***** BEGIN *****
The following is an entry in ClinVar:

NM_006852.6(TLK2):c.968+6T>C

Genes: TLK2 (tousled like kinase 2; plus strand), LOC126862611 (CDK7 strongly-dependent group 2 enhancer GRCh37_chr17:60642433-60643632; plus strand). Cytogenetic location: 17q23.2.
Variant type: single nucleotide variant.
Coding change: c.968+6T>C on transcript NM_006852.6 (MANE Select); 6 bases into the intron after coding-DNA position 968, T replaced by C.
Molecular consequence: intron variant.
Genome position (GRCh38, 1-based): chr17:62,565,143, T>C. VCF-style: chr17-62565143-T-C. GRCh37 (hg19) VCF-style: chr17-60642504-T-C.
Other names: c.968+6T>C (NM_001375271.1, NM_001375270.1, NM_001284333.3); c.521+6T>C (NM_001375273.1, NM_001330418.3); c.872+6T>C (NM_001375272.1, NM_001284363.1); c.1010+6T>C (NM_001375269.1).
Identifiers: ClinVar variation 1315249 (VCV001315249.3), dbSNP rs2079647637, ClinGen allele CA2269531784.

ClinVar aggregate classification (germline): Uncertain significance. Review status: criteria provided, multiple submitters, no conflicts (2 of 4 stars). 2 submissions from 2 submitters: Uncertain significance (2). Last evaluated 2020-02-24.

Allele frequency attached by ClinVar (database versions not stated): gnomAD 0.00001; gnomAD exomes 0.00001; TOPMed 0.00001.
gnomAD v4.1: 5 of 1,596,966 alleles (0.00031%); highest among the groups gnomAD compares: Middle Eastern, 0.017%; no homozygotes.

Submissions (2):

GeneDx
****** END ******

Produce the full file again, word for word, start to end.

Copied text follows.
The following is an entry in ClinVar:

NM_006852.6(TLK2):c.968+6T>C

Genes: TLK2 (tousled like kinase 2; plus strand), LOC126862611 (CDK7 strongly-dependent group 2 enhancer GRCh37_chr17:60642433-60643632; plus strand). Cytogenetic location: 17q23.2.
Variant type: single nucleotide variant.
Coding change: c.968+6T>C on transcript NM_006852.6 (MANE Select); 6 bases into the intron after coding-DNA position 968, T replaced by C.
Molecular consequence: intron variant.
Genome position (GRCh38, 1-based): chr17:62,565,143, T>C. VCF-style: chr17-62565143-T-C. GRCh37 (hg19) VCF-style: chr17-60642504-T-C.
Other names: c.968+6T>C (NM_001375271.1, NM_001375270.1, NM_001284333.3); c.521+6T>C (NM_001375273.1, NM_001330418.3); c.872+6T>C (NM_001375272.1, NM_001284363.1); c.1010+6T>C (NM_001375269.1).
Identifiers: ClinVar variation 1315249 (VCV001315249.3), dbSNP rs2079647637, ClinGen allele CA2269531784.

ClinVar aggregate classification (germline): Uncertain significance. Review status: criteria provided, multiple submitters, no conflicts (2 of 4 stars). 2 submissions from 2 submitters: Uncertain significance (2). Last evaluated 2020-02-24.

Allele frequency attached by ClinVar (database versions not stated): gnomAD 0.00001; gnomAD exomes 0.00001; TOPMed 0.00001.
gnomAD v4.1: 5 of 1,596,966 alleles (0.00031%); highest among the groups gnomAD compares: Middle Eastern, 0.017%; no homozygotes.

Submissions (2):

GeneDx